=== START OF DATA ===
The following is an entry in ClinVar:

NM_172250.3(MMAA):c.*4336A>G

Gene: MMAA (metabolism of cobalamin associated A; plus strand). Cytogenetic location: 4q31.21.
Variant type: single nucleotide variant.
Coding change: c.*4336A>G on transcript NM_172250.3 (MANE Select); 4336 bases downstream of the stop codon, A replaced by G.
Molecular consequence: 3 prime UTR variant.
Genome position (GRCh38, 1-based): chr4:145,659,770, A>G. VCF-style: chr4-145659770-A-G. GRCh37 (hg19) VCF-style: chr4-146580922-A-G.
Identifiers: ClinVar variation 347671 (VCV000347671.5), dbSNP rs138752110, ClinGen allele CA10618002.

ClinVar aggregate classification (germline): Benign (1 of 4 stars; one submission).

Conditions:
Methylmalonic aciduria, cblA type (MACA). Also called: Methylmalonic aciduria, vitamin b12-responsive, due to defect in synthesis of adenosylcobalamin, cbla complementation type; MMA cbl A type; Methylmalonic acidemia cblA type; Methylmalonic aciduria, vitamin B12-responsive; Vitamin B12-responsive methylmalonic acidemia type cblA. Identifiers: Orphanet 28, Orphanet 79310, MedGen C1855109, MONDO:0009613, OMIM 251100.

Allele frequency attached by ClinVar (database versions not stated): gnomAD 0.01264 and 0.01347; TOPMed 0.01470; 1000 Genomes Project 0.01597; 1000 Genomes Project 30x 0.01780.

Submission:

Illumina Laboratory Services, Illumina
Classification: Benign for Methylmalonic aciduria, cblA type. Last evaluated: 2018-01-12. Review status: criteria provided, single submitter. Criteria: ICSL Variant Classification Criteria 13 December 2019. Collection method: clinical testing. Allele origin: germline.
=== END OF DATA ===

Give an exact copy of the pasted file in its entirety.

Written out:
The following is an entry in ClinVar:

NM_172250.3(MMAA):c.*4336A>G

Gene: MMAA (metabolism of cobalamin associated A; plus strand). Cytogenetic location: 4q31.21.
Variant type: single nucleotide variant.
Coding change: c.*4336A>G on transcript NM_172250.3 (MANE Select); 4336 bases downstream of the stop codon, A replaced by G.
Molecular consequence: 3 prime UTR variant.
Genome position (GRCh38, 1-based): chr4:145,659,770, A>G. VCF-style: chr4-145659770-A-G. GRCh37 (hg19) VCF-style: chr4-146580922-A-G.
Identifiers: ClinVar variation 347671 (VCV000347671.5), dbSNP rs138752110, ClinGen allele CA10618002.

ClinVar aggregate classification (germline): Benign (1 of 4 stars; one submission).

Conditions:
Methylmalonic aciduria, cblA type (MACA). Also called: Methylmalonic aciduria, vitamin b12-responsive, due to defect in synthesis of adenosylcobalamin, cbla complementation type; MMA cbl A type; Methylmalonic acidemia cblA type; Methylmalonic aciduria, vitamin B12-responsive; Vitamin B12-responsive methylmalonic acidemia type cblA. Identifiers: Orphanet 28, Orphanet 79310, MedGen C1855109, MONDO:0009613, OMIM 251100.

Allele frequency attached by ClinVar (database versions not stated): gnomAD 0.01264 and 0.01347; TOPMed 0.01470; 1000 Genomes Project 0.01597; 1000 Genomes Project 30x 0.01780.

Submission:

Illumina Laboratory Services, Illumina
Classification: Benign for Methylmalonic aciduria, cblA type. Last evaluated: 2018-01-12. Review status: criteria provided, single submitter. Criteria: ICSL Variant Classification Criteria 13 December 2019. Collection method: clinical testing. Allele origin: germline.